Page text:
7 of the very best online resources for kids who want to write and get published. If you are a teenage veteran or just starting out, you'll find quick tips on how to develop your writing and submit to places that want to publish your work.
Everything you need - right here.
Fun English Games
For younger writers. This is one of the most popular ‘make it fun’ writing websites. You’ll find a wide range of free activities, resources and practice exercises related to writing letters, stories, newspapers, debates, advertising and instructions.
This is a free site powered by WordPress which enables students to start a blog on their own. Children can also share their blogs with other students, it's a great way to develop writing skills.
Create story books with super easy tools. Publish your own hardcover or paperback books. Promote them to Story Jumper’s worldwide community. Story Jumper includes -
Easy class management tools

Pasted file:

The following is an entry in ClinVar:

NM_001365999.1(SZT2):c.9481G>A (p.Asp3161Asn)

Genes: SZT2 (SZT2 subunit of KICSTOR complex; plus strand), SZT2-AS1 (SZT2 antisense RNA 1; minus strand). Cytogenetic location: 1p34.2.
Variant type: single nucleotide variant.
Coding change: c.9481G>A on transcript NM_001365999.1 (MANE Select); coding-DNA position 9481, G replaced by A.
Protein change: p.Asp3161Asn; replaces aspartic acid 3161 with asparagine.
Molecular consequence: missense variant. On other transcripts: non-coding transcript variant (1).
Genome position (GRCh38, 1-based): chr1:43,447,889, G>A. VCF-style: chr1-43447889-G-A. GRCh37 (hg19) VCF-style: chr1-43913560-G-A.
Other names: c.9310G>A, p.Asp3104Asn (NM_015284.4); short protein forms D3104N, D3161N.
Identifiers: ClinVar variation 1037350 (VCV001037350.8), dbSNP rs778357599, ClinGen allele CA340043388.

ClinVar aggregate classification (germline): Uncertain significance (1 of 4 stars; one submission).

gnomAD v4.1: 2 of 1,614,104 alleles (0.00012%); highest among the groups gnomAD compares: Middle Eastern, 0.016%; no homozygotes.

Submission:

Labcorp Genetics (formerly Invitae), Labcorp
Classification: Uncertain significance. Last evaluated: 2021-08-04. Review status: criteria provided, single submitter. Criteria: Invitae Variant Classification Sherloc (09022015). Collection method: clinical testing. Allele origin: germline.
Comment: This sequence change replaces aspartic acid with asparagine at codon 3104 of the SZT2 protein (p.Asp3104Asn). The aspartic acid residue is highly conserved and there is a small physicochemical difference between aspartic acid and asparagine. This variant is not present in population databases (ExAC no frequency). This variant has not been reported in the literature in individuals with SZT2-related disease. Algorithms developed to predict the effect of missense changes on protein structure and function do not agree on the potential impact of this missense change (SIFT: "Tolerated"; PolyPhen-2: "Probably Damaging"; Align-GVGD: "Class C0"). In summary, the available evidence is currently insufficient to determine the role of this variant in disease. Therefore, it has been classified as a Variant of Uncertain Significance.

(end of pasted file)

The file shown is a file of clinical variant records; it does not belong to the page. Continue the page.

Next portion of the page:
Read & hear books from a free library
Fundraising opportunities to support schools
Not your grandad's dictionary. A modern dictionary for a modern world. Visuwords™ represents Language visually. Equally useful for native English speakers or a second language learners.
student writers - 13 places to get published
These publications are the real deal — online and print periodicals that showcase work by student artists and writers, some as young as age five. Many are run by a staff that is partly or completely made up of students. Each one is beautifully designed and features high-quality work.
young writers - submit your creative writing and art to Stone Soup
Stone Soup is the digital magazine + print annual written and illustrated by young writers and artists. The magazine welcomes submissions from around the world by writers and artists ages 13 and younger.
young writers guide
Where young writers can find print and online literary magazines to read, places to publish their own works, and legitimate contests. Some publish only young writers, some publish all ages for young readers. This page is maintained by Editor Denise Hill, a teacher who loves to encourage young writers.
All it takes is one little spark.